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What is PCB Remediation?

Mary McMahon
Updated May 17, 2024
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PCB remediation is a form of environmental cleanup which is designed to remove or neutralize polychlorinated biphenyl (PCB), a class of chemicals which have been deemed hazardous to human and environmental health. PCBs were introduced in 1929 and widely used well into the second half of the 20th century before people began to recognize that they were extremely harmful. Production of PCB was banned in 1976. PCB remediation can involve environmental cleanup at a site known to be contaminated, removal of contaminated materials at a site which utilized PCBs, or containment of spills.

This chemical is viscous and very sticky, with a yellowish color and no odor or taste. PCB can accumulate with ease in the soil, and it penetrates a wide variety of barriers, including some types of protective garments. Exposure to PCB has been linked with the development of birth defects and a wide variety of other health problems, making cleanup and containment of this chemical a concern in many regions of the world were PCB was produced or used.

Before people realized how harmful PCBs were, many companies freely released them into the environment. Electric utilities, for example, dumped copious amounts into nearby rivers and streams. Early attempts at proper disposal such as landfilling also proved problematic, as few landfills were equipped to contain PCBs, which meant that contamination occurred both at the site of original use and in remote locations. The goal of PCB remediation is to remove PCB from vulnerable environments and to ensure that it is properly handled and disposed of.

Some sites are known sources of PCB contamination, while others may be suspected. The first step in PCB remediation is usually testing to determine the extent of the contamination, find out where it is concentrated, and to locate the source, if possible. Then, contaminated materials must be removed or sterilized. Equipment, for example, may be sterilized during PCB remediation, while contaminated soil can be dug up and backfilled with clean soil.

Remediation can involve chemical or microbial treatment of a site, with chemicals or microbes breaking down the PCB so that it is no longer harmful. Destruction can also be accomplished with several treatment methods, including exposure to very high heat. Under certain circumstances, contamination may also be left in situ and capped. During PCB cleanup, remediation services want to avoid creating another problem; for example, incomplete combustion can lead to the formation of dioxins, another contaminant of concern.

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Mary McMahon
By Mary McMahon

Ever since she began contributing to the site several years ago, Mary has embraced the exciting challenge of being a WiseGeek researcher and writer. Mary has a liberal arts degree from Goddard College and spends her free time reading, cooking, and exploring the great outdoors.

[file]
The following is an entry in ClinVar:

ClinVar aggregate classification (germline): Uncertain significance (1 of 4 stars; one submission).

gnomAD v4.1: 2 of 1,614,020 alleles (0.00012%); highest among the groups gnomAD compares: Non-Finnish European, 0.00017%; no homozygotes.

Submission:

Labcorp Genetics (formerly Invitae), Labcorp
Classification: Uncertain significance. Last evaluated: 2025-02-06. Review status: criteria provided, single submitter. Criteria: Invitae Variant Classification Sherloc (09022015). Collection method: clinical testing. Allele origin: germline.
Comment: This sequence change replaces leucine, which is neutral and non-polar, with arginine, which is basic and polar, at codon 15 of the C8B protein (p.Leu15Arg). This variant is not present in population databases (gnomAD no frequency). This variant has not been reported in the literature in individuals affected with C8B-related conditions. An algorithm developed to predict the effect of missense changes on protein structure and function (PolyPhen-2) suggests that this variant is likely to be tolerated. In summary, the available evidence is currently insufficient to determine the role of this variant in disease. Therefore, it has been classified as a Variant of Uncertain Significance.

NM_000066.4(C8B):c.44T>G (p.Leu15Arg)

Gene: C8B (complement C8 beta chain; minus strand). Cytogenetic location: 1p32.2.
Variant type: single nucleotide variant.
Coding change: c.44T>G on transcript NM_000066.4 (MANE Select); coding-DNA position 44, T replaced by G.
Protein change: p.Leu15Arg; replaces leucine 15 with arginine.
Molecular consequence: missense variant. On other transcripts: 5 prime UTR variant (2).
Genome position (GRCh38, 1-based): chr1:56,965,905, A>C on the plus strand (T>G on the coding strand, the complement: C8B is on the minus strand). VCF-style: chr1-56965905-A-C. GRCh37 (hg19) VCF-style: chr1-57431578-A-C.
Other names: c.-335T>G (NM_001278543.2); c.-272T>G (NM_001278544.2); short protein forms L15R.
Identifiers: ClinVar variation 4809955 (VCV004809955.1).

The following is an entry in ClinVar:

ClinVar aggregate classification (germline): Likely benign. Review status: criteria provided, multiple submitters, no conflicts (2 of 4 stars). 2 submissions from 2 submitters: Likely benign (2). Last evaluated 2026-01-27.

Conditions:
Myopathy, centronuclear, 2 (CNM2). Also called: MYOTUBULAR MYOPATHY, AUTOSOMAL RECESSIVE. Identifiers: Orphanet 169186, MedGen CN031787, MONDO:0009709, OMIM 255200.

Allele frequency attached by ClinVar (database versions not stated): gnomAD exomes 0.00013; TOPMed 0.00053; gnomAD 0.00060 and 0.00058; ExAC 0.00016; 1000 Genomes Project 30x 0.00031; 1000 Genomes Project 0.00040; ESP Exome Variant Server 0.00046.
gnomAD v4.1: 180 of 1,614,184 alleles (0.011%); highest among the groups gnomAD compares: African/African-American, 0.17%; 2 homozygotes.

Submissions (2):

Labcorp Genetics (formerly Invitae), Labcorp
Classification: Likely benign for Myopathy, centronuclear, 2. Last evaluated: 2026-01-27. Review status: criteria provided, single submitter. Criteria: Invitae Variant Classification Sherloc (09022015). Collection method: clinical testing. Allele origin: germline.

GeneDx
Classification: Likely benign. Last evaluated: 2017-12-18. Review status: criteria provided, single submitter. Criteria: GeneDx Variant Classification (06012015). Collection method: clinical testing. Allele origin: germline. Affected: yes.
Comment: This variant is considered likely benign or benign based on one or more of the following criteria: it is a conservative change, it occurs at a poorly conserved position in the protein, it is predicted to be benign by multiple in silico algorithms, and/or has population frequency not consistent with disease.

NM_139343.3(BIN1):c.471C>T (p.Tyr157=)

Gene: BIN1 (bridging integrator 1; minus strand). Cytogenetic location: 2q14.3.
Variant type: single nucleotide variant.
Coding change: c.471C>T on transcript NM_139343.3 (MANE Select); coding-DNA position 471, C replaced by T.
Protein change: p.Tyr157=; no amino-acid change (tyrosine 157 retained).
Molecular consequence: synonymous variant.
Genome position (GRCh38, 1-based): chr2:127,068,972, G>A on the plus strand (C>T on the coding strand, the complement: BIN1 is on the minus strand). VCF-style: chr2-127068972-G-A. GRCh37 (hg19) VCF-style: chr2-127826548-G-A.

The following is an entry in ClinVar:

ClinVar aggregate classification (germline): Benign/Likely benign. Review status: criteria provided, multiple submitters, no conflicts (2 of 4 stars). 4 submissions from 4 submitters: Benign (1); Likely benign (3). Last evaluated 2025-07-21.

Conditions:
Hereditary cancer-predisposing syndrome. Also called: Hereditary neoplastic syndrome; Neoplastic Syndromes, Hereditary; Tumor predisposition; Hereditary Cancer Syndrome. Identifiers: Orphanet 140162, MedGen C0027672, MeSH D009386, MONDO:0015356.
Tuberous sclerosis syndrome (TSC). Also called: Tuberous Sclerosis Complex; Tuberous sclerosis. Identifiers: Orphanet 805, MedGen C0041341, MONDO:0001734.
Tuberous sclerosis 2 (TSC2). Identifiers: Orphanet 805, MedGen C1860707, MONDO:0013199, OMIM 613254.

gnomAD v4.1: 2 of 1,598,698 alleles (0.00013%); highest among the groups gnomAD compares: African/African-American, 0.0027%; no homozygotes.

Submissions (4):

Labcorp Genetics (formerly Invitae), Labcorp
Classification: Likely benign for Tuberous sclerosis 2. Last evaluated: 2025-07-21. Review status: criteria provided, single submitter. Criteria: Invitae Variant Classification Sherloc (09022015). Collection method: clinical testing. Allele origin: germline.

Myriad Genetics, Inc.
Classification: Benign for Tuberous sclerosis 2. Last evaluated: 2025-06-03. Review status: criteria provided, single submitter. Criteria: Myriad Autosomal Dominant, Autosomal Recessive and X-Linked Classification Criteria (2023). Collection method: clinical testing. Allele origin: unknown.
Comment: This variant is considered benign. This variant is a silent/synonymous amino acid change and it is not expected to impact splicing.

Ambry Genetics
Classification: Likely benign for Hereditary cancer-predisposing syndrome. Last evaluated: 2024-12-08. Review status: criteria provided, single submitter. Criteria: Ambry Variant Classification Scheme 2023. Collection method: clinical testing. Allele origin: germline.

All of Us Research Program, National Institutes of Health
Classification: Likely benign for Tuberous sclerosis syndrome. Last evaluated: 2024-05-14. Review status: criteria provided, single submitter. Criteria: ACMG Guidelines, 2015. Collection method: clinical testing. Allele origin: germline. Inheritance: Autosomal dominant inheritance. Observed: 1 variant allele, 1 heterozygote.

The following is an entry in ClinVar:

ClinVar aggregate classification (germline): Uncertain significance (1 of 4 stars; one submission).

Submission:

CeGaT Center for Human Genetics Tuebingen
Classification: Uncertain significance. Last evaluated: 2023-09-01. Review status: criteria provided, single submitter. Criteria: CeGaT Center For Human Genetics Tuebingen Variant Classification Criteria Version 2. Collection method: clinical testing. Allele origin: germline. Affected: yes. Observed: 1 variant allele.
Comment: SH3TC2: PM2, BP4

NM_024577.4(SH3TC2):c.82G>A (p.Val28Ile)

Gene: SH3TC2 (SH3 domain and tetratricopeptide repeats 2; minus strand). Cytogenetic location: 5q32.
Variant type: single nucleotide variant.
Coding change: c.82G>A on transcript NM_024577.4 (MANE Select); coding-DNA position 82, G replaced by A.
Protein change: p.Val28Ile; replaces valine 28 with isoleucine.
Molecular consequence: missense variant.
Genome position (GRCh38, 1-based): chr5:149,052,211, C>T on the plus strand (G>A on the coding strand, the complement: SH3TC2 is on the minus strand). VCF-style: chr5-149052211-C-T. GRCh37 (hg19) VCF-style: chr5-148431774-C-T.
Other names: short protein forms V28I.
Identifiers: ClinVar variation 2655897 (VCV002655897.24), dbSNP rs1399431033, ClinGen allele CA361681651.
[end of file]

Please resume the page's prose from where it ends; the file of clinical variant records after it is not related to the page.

Discussion Comments
By Charred — On Feb 13, 2012

@David09 - It’s not just the ocean where they find this stuff. They can find it in the soil too, so you need PCB soil remediation efforts to be used there too.

The usual culprits are natural gas facilities. Some people like to jump on this point and make utilities the big, bad boogeyman of the energy world.

There’s no doubt that they do pollute, but I am not ready to make them the bad guys just yet. The EPA simply needs to issue stringent regulations for industry and ensure that all utilities follow them.

By David09 — On Feb 12, 2012

@NathanG - I think that the methods described are similar to petroleum remediation, like the massive oil spill by BP in the Gulf a few years back.

There they tried microbial cleanup processes as well as heat processes and other methods like that. What they eventually discovered is that nature did a better cleanup process on its own.

A year after the spill much of the oil was no longer present, because the ocean’s own microbes had eaten it up. I am certainly not recommending that. What works for oil may not work for chemicals.

I think that chemicals pose a greater health hazard actually, and so PCB remediation efforts should be more aggressive in that regard.

By NathanG — On Feb 12, 2012

@Mammmood - Well, the problem with rivers is that they are currents, not cesspools. The stuff that gets dumped into them gets carried along from the source down into other currents, and then who knows where it ends up.

I would think that PCB sampling would have to include not only the source river but any possible currents within a nearby radius. Even then at best I think that you can only contain most of the damage but not completely eliminate it.

By Mammmood — On Feb 11, 2012

Don’t think that just because PCBs have been banned that cleanup processes are complete and little work needs to be done.

The fact is that there are still some rivers that are still contaminated with PCBs and to this day cleanup processes are underway. I used to live in New Jersey when it was a known fact that the Hudson River had been contaminated with PCBs as a result of the dumps from various utility companies.

To this day they are still doing cleanup operations. When that stuff gets into the water it’s a challenge to remove it, and I don’t believe that they started the cleanup right away after the bans were put in place. Otherwise I think it wouldn’t take this long.

By anon179370 — On May 23, 2011

i have PCB's. what should i do.

Mary McMahon
Mary McMahon

Ever since she began contributing to the site several years ago, Mary has embraced the exciting challenge of being a...

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